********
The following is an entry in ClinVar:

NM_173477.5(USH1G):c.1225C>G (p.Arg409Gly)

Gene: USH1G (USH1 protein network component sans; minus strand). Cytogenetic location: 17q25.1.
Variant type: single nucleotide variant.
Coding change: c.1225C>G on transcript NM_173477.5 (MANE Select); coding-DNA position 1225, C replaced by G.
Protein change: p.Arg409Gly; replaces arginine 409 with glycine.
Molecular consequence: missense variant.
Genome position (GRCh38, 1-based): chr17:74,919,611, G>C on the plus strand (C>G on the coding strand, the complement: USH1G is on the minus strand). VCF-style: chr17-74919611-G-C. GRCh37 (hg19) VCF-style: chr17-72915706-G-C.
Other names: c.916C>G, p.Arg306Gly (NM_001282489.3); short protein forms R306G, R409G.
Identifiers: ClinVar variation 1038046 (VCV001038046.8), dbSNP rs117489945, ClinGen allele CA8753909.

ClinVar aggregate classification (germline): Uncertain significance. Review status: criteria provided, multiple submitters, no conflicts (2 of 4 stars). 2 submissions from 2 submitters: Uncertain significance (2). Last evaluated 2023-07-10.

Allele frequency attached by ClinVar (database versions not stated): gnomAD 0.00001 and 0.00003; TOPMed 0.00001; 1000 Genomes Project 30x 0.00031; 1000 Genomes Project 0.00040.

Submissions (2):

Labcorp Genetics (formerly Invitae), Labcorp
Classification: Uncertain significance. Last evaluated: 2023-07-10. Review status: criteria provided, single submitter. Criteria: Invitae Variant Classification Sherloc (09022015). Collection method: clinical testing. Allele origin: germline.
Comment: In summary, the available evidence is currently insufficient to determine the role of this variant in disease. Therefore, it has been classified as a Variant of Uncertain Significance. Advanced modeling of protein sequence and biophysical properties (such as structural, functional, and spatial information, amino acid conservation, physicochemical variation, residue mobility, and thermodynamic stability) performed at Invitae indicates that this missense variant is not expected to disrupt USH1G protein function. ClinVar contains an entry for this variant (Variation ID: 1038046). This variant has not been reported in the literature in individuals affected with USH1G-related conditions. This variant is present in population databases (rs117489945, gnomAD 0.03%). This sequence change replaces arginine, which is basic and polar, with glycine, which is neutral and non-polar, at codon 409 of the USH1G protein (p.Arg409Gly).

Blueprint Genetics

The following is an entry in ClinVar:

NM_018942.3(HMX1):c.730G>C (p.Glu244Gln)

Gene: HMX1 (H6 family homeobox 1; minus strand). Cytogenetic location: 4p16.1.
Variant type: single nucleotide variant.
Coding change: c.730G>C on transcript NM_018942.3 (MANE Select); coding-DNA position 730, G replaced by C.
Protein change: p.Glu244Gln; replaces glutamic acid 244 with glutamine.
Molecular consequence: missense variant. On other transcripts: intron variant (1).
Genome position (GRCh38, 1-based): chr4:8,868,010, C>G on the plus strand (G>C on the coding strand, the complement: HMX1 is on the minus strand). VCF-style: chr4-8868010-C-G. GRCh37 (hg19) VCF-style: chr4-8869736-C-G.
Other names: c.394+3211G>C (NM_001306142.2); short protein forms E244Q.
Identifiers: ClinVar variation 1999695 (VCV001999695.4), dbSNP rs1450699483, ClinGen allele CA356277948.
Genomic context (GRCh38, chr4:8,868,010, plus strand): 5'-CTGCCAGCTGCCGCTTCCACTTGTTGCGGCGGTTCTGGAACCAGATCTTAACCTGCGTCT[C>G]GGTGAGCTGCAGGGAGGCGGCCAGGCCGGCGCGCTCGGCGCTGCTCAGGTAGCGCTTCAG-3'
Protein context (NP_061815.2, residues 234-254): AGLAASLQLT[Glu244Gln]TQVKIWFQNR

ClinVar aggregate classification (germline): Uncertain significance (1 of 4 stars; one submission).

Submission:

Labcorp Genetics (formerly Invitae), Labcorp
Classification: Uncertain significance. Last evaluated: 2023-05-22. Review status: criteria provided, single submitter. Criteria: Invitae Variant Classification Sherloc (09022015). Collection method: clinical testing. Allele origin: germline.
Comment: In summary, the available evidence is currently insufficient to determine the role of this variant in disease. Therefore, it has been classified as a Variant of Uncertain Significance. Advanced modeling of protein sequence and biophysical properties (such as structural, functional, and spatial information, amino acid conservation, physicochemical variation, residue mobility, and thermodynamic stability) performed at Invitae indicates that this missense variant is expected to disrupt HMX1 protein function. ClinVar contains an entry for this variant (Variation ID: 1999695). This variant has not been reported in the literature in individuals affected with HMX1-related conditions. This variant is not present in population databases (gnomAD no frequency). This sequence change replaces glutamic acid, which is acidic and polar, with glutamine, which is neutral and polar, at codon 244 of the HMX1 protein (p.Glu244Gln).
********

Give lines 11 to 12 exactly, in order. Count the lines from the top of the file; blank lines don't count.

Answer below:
ClinVar aggregate classification (germline): Uncertain significance. Review status: criteria provided, multiple submitters, no conflicts (2 of 4 stars). 2 submissions from 2 submitters: Uncertain significance (2). Last evaluated 2023-07-10.

Allele frequency attached by ClinVar (database versions not stated): gnomAD 0.00001 and 0.00003; TOPMed 0.00001; 1000 Genomes Project 30x 0.00031; 1000 Genomes Project 0.00040.